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Dataset Title:  Upwelling Index, 60N 146W, monthly Subscribe RSS
Institution:  NOAA/SWFSC Environmental Research Division   (Dataset ID: erdUI60mo)
Information:  Summary ? | License ? | FGDC | ISO 19115 | Metadata | Background (external link) | Data Access Form
Graph Type:  ?
X Axis:  ?
Y Axis:  ?
Dimensions ?    Start ?    Stop ?
time (UTC) ?
    << - +
< slider >
latitude (degrees_north) ?     specify just 1 value →
< <
longitude (degrees_east) ?     specify just 1 value →
< <
Graph Settings
Y Axis Minimum:   Maximum:   Ascending: 
(Please be patient. It may take a while to get the data.)
Then set the File Type: (File Type information)
or view the URL:
(Documentation / Bypass this form ? )
    Time range:    <<    -              
[The graph you specified. Please be patient.]


Things You Can Do With Your Graphs

Well, you can do anything you want with your graphs, of course. But some things you might not have considered are:

The Dataset Attribute Structure (.das) for this Dataset

Attributes {
  time {
    String _CoordinateAxisType "Time";
    Float64 actual_range -7.561728e+8, 1.5186528e+9;
    String axis "T";
    String ioos_category "Time";
    String long_name "Time";
    String standard_name "time";
    String time_origin "01-JAN-1970 00:00:00";
    String units "seconds since 1970-01-01T00:00:00Z";
  latitude {
    String _CoordinateAxisType "Lat";
    Float64 actual_range 60.0, 60.0;
    String axis "Y";
    String ioos_category "Location";
    String long_name "Latitude";
    String standard_name "latitude";
    String units "degrees_north";
  longitude {
    String _CoordinateAxisType "Lon";
    Float64 actual_range 214.0, 214.0;
    String axis "X";
    String ioos_category "Location";
    String long_name "Longitude";
    String standard_name "longitude";
    String units "degrees_east";
  upwelling_index {
    Float32 _FillValue -9999.0;
    String history "From";
    String ioos_category "Wind";
    String long_name "Upwelling Index, 60N 146W, monthly";
    Float32 missing_value -9999.0;
    String units "m^3/s/100m coastline";
  upwelling_index_anomaly {
    Float32 _FillValue -9999.0;
    String history "From";
    String ioos_category "Wind";
    String long_name "Upwelling Index Anomaly, 60N 146W, monthly";
    Float32 missing_value -9999.0;
    String units "m^3/s/100m coastline";
    String cdm_data_type "Grid";
    String Conventions "CF-1.4";
    String defaultGraphQuery "upwelling_index[last-240:last][(60.0)][(214.0)]&.draw=lines&.vars=time|upwelling_index";
    Float64 Easternmost_Easting 214.0;
    Float64 geospatial_lat_max 60.0;
    Float64 geospatial_lat_min 60.0;
    String geospatial_lat_units "degrees_north";
    Float64 geospatial_lon_max 214.0;
    Float64 geospatial_lon_min 214.0;
    String geospatial_lon_units "degrees_east";
    String history 
"FERRET V5.00 (V500beta1.1) 26-Jul-00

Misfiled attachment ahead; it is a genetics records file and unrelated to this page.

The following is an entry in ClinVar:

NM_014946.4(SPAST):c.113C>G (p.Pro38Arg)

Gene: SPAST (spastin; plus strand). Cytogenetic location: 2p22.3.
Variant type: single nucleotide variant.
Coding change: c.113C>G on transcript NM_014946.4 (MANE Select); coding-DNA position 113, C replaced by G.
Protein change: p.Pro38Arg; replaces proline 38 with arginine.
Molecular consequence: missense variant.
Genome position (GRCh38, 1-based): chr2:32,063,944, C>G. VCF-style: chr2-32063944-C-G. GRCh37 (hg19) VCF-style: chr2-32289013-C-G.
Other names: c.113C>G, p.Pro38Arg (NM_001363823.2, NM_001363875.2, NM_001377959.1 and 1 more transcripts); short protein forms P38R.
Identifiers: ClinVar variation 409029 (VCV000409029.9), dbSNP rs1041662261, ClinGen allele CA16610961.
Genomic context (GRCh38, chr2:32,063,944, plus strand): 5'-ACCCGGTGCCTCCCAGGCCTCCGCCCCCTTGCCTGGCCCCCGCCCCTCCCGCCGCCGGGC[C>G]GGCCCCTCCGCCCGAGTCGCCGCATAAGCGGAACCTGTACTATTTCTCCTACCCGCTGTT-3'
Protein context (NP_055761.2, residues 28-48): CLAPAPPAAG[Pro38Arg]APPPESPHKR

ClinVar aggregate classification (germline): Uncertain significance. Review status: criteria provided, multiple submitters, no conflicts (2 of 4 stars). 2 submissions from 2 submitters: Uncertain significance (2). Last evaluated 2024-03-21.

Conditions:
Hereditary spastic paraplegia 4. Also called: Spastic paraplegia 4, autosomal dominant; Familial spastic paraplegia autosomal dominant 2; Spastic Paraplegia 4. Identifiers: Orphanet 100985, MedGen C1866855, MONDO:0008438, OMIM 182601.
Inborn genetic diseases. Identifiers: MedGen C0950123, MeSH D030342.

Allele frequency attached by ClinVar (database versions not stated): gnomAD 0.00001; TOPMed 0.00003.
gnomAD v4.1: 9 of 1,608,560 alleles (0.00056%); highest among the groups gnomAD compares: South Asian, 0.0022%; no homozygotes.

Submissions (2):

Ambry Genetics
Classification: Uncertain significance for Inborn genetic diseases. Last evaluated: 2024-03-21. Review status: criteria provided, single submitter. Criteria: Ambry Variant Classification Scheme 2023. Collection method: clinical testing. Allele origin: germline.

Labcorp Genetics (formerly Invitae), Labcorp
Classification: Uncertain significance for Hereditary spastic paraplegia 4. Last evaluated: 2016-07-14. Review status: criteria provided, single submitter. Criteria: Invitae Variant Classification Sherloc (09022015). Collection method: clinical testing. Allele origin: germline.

String infoUrl "";
    String institution "NOAA/SWFSC Environmental Research Division";
    String license 
"The data may be used and redistributed for free but is not intended
for legal use, since it may contain inaccuracies. Neither the data
Contributor, ERD, NOAA, nor the United States Government, nor any
of their employees or contractors, makes any warranty, express or
implied, including warranties of merchantability and fitness for a
particular purpose, or assumes any legal liability for the accuracy,
completeness, or usefulness, of this information.";
    String Metadata_Conventions "COARDS, CF-1.4, Unidata Dataset Discovery v1.0";
    Float64 Northernmost_Northing 60.0;
    String sourceUrl "";
    Float64 Southernmost_Northing 60.0;
    String start_time "1946-01-15T00:00:00";
    String summary "Upwelling index computed from FNMOC sea level pressure for 15 locations off the North American West Coast at each 3 degrees of latitude from 21N to 60N. The coastal Upwelling Index is an index of the strength of the wind forcing on the ocean which has been used in many studies of the effects of ocean variability on the reproductive and recruitment success of many fish and invertebrate species.";
    String time_coverage_end "2018-02-15T00:00:00Z";
    String time_coverage_start "1946-01-15T00:00:00Z";
    String title "Upwelling Index, 60N 146W, monthly";
    Float64 Westernmost_Easting 214.0;


Using griddap to Request Data and Graphs from Gridded Datasets

griddap lets you request a data subset, graph, or map from a gridded dataset (for example, sea surface temperature data from a satellite), via a specially formed URL. griddap uses the OPeNDAP (external link) Data Access Protocol (DAP) (external link) and its projection constraints (external link).

The URL specifies what you want: the dataset, a description of the graph or the subset of the data, and the file type for the response.

griddap request URLs must be in the form{?query}
For example,[(2002-06-01T09:00:00Z)][(-89.99):1000:(89.99)][(-179.99):1000:(180.0)]
Thus, the query is often a data variable name (e.g., analysed_sst), followed by [(start):stride:(stop)] (or a shorter variation of that) for each of the variable's dimensions (for example, [time][latitude][longitude]).

For details, see the griddap Documentation.

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